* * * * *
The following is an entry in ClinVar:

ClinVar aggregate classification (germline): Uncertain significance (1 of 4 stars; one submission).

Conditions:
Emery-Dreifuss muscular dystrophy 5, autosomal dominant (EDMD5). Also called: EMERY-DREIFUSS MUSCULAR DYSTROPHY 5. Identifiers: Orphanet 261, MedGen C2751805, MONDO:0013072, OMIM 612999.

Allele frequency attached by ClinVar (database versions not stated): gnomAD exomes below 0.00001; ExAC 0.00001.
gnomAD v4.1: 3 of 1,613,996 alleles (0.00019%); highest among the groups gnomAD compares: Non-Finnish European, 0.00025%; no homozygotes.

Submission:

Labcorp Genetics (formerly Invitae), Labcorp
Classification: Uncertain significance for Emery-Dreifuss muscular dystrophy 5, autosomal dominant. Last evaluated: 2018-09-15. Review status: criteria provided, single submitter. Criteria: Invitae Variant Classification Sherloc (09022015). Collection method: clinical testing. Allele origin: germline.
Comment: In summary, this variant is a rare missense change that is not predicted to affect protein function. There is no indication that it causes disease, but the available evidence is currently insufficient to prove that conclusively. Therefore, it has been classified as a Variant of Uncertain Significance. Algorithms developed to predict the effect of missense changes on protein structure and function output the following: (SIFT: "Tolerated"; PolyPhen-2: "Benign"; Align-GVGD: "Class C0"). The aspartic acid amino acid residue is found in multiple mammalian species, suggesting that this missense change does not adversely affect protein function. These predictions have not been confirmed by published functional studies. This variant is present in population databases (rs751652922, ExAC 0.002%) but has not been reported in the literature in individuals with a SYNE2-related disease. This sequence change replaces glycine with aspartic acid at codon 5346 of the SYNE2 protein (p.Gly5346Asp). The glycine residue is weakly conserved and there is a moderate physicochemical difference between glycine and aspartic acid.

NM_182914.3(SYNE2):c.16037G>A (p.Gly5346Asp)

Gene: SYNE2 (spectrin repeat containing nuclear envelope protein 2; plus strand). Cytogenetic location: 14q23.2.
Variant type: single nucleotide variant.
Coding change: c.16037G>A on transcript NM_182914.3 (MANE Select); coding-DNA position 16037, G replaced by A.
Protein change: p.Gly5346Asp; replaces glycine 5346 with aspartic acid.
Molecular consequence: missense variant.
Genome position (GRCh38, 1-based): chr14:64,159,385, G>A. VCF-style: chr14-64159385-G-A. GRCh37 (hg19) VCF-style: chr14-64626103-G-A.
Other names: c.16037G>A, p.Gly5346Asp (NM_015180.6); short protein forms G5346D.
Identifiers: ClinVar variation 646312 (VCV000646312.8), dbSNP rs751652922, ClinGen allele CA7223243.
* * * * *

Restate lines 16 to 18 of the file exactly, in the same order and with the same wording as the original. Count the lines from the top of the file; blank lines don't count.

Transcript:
Molecular consequence: missense variant.
Genome position (GRCh38, 1-based): chr14:64,159,385, G>A. VCF-style: chr14-64159385-G-A. GRCh37 (hg19) VCF-style: chr14-64626103-G-A.
Other names: c.16037G>A, p.Gly5346Asp (NM_015180.6); short protein forms G5346D.